Called to Fish
For those who stress how dependent Christians should be on Jesus, it may be timely to remind ourselves that Jesus is not recorded as being a one man band. As Mark recorded it, Jesus never set out to be the sole act. He certainly presented gospel as good news – but the good news had an essential place for partners in the enterprise. It was good news, not because now Jesus could say some clever words, but rather because something was set in place whereby individuals and even community might start to be transformed and values applied.
Gospel has no value simply as past history. Although it is a hard truth it is also worth reminding ourselves it is also it is a gospel which performs in each generation about as well as the current batch of disciples allow it to perform. If we have a present community that finds the Gospel to be irrelevant to daily life, perhaps we, as the modern day interpreters of Gospel might look to our current witness before looking elsewhere for someone to blame.
Unfortunately, and perhaps precisely because it is such a striking simile, this morning’s gospel call of the disciples to become fishers of men is possibly both the most famous – as well as the most misunderstood call to mission in the history of the Christian Church.
At its most simplistic it sounds a bit like a mission to build numbers. Don’t catch fish – treat people like fish – hook them, net them, catch them with baited words – fill the pews and when the pews are full, build another bigger church and fill that too. I am sure that is what the unfortunately misunderstood word “evangelism” has come to mean for whole branches of the Church. And yet if you listen carefully, that is not what Jesus said – and nor does it correspond with what actually happened with the disciples. That is simply not what Jesus taught them to do.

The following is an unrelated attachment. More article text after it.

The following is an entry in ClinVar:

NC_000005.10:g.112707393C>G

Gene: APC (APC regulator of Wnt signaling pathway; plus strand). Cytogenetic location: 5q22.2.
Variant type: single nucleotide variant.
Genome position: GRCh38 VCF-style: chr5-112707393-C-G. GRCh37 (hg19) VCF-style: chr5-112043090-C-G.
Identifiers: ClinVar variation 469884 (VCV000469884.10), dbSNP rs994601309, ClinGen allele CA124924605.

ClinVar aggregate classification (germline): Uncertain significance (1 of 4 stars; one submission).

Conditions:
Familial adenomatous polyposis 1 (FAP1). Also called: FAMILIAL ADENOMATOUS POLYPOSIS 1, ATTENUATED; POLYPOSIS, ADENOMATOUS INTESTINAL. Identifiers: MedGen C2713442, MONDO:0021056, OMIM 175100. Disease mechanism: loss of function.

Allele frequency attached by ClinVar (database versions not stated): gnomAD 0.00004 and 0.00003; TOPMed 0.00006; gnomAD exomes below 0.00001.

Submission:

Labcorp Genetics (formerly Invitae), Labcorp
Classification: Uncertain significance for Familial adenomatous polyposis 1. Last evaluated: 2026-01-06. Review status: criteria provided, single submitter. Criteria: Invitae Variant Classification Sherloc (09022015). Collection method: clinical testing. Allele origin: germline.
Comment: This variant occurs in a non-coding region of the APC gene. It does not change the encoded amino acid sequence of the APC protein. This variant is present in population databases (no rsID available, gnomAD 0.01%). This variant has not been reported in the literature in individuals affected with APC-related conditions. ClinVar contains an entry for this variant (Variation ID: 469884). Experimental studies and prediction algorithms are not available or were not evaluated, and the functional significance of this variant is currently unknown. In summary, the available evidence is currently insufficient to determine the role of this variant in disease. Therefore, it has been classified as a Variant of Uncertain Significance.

And did they need teaching? To a non fisherman, being offered fishing lessons probably seems completely superfluous. Throw a net into the water you catch fish. Bait a hook and throw it into the water, you catch a fish.
What is there to learn?
Well, as any fisherman will tell you, even when fishing only for fish, there is a great deal to learn. The seine fishermen in Jesus time had to learn to fish at night when the nets would be harder for the fish to see – and when the fish might be attracted to a light in the boat. Certain types of fish only feed at certain times and are attracted to very specific bait. Some types of fish are found at specific depths and even at specific temperatures and at specific times of the year. These days it is even more of a science. For example the modern Tuna fishermen now use sea surface temperature maps generated from satellites to identify the warm patches where the tuna congregate. There are in fact a host of things a fisherman needs to know
It may well have a lot more meaning then for a fisherman to be asked to learn a new way of fishing.
“Come with me and I will show you how to be fishers of men (sic)”. In Mark’s probably reconstructed memory, that was what Jesus was saying. But that doesn’t mean simply preach at those we might invite. We have to be concerned for them as individuals, and individuals facing unique situations, rather than as scalps or trophies.